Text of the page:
What to Look for in an Au-Pair or Nanny
By Ellie Barker
You thought you had it all sorted. Parenthood wasn’t going to stop your career.
Better than that, you feel more focused (you have a family to keep after all), your boss is supportive and you think you have found a way of sharing the chores with your partner to make it work for both of you.
Only you have looked into the local childcare, which would be okay – as long as you work 9-5, which you don’t.
What are you going to do?
I only have to do my own unscientific study of a small number of my friends to see what an enormous problem this is. There is the Lawyer, the Product Manager, the Banker. We also have the Marketing Manager, the A&E doctor and the Cardiac Arrest Nurse. That is before I look around the newsroom where I work at ITV. There’s me, and countless other colleagues who all have to be at work when we are on air at 6pm, some often nowhere near home.
Our school gates are filled with frantic looking parents. The ones red-faced and covered in sweat having left a meeting early to frantically cycle here, only to still arrive ten minutes late, face the shame of the naughty book and another ten-pound fine. Or the others trying to hustle three, exhausted, hungry children across the road while attempting some thoughtful input on the office’s daily conference call.
And these are the lucky ones. They haven’t had to abandon all those years of study, late night working, the endless photocopying and making the tea. We were told we could have it all, weren’t we? Career - tick, partner - tick, babies - tick. Only along the way someone appeared to leave out ‘as long as it is 9-5’ tick.
The figures support this too. In its 16th annual survey The Family and Childcare Trust found that not only are many families spending over 45 per cent of their disposable income on childcare costs, but only half of areas have enough childcare for parents working full-time. The gaps are even bigger for parents who do not work typical office hours where only one in eight areas have enough care.
Stella Ziolkowski, Director of Quality and Workforce Development of the National Day Nurseries Association says in some places this is starting to be addressed. Yes most do shut at 6pm but there is an increase in the number of nurseries near hospitals or big factories staying open longer and on Saturdays.
She says most private nurseries try to be as flexible as possible but have to comply with ratios of staff to children. There is also a recruitment crisis for nurseries who struggle to recruit qualified candidates when inadequate government funding for ‘free’ hours means they can only afford to pay the Minimum Wage or National Living Wage.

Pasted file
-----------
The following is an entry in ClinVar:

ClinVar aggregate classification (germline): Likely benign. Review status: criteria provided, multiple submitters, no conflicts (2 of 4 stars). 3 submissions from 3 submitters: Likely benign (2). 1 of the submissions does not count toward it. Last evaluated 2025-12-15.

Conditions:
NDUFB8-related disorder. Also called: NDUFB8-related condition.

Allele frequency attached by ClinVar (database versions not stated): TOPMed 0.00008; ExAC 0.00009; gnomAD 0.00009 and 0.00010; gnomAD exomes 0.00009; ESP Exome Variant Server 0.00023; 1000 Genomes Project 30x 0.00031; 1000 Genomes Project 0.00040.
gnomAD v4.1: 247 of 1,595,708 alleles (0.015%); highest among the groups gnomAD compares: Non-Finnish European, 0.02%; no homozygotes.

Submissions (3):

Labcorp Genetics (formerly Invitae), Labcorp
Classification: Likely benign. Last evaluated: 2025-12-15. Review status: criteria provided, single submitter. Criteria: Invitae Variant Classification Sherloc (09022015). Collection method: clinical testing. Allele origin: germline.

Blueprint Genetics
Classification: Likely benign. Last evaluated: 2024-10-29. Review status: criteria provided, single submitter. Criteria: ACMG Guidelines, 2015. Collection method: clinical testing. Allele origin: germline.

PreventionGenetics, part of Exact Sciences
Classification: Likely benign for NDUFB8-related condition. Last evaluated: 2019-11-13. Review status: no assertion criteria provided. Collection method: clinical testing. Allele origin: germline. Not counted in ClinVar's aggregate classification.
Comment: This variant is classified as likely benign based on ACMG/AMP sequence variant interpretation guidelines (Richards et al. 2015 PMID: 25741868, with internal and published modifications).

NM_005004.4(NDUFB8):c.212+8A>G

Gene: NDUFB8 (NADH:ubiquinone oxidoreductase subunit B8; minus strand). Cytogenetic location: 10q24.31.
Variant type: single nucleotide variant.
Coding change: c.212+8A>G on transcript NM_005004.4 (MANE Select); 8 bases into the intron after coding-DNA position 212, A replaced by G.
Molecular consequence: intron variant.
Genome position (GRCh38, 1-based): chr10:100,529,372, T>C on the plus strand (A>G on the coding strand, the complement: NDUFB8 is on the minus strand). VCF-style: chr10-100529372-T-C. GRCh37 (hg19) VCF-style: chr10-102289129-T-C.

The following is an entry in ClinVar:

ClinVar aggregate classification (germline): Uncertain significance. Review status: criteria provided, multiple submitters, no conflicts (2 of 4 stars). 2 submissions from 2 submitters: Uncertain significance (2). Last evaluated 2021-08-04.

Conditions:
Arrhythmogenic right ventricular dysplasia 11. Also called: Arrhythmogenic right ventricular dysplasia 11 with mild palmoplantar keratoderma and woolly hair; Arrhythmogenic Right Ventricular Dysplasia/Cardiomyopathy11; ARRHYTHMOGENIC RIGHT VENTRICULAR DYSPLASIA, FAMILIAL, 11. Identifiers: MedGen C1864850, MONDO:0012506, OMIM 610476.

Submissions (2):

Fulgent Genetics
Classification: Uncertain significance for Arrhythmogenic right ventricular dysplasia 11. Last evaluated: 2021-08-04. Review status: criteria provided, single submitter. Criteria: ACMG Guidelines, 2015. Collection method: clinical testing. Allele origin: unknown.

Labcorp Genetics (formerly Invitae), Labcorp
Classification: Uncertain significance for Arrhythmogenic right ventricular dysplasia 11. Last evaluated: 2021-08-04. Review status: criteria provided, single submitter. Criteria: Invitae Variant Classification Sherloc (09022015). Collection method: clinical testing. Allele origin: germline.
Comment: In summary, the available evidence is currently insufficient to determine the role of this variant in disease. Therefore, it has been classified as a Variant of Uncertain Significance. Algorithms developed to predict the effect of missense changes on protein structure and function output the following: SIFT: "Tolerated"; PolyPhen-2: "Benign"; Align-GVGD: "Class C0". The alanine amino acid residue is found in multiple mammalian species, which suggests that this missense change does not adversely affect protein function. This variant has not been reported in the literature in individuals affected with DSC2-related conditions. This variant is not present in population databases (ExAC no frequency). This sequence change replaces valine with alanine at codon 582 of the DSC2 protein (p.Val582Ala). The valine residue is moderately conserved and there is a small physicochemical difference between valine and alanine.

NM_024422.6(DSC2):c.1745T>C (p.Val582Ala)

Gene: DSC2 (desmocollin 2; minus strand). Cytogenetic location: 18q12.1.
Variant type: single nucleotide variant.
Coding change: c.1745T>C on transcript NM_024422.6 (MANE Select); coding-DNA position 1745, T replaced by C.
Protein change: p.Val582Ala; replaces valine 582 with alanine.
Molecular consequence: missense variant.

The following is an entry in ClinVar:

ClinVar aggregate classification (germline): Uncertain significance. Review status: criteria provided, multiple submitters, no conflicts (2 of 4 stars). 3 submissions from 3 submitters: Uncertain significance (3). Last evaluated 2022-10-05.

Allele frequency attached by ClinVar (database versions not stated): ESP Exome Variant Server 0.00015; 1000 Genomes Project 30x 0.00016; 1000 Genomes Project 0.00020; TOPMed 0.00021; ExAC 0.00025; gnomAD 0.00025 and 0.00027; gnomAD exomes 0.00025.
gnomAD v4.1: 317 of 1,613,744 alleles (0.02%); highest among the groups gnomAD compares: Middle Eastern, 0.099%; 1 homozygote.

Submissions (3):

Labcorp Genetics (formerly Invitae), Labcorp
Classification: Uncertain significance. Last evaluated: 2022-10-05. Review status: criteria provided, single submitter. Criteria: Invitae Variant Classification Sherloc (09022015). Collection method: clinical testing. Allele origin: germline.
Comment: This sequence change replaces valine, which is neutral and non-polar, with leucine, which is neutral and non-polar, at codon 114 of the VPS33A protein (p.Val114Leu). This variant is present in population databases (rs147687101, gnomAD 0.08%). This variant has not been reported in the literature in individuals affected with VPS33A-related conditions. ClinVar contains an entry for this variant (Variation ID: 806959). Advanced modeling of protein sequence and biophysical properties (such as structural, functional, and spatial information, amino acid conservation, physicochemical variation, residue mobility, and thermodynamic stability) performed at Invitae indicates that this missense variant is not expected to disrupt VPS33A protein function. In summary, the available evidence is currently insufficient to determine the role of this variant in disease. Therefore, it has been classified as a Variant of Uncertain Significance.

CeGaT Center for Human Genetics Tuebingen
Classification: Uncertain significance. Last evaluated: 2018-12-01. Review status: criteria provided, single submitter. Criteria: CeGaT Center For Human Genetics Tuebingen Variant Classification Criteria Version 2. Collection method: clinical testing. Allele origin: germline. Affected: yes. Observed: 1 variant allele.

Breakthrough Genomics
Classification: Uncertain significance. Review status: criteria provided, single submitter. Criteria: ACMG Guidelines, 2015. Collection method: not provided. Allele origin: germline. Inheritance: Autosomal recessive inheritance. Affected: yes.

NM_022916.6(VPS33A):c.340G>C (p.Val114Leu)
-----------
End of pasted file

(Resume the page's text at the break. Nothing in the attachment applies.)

So what can you do? There are still options like a nanny, au pair or childminder, but how and where do you know find the right one?
My afore-mentioned lawyer friend and mother of three found her after-school help via Gumtree. She and her husband, also a lawyer, needed someone they could trust to pick their children up from school, give them dinner and help them with their homework.
“I was told most nannies use Gumtree even though they also register with an agency, not that agencies aren’t great, but they can be expensive. I did interview one candidate who said “well you know, I would never actually hurt a child but sometimes they do makes you so cross inside your head.” Honest, but not what I wanted to hear. So my advice is to trust your instinct. Always remember you are the best judge of who is best to look after your children.”
Our other tips for finding a good au-pair, nanny and/or childminder are:
- Many childminders will try to accommodate different working hours. Speak with other parents in your local area and get recommendations.
- Be open from the beginning about what you want and expect.
- Check, check and check again. Do a criminal record check, ask for references, follow these up. Google them. If you are seeing lots of pictures of them drinking or acting irresponsibly they are probably not the person for you.
- If you are interviewing nannies, try to get a shortlist of three candidates and interview them face-to-face.
- Prepare a list of questions and ask them all the same ones, making notes all the time.
- Make sure they are legally allowed to work in the UK.
- If you are unable to meet, i.e. if it is an au pair you are interviewing overseas, then do it via videophone. Let the person interact with your kids and see how that works.
- Au pairs are more likely to be short term, so base more emphasis on their personality as they are unlikely to have much childcare experience. See if you ‘click’, check their interests, ask them how they see themselves fitting into your family life? If they want to come to the UK to learn the language and be part of your home great, if they are using your place just as a base so they can come and party, not so great.
- Look at local social media or web pages. Many nannies and childminders advertise their services.
- Above all trust your instincts. If there is something niggling you from the outset the chances are this will grow into something more significant. Don’t be scared to admit it and move on to someone else.
What's your tip when it comes to choosing an au-pair or nanny?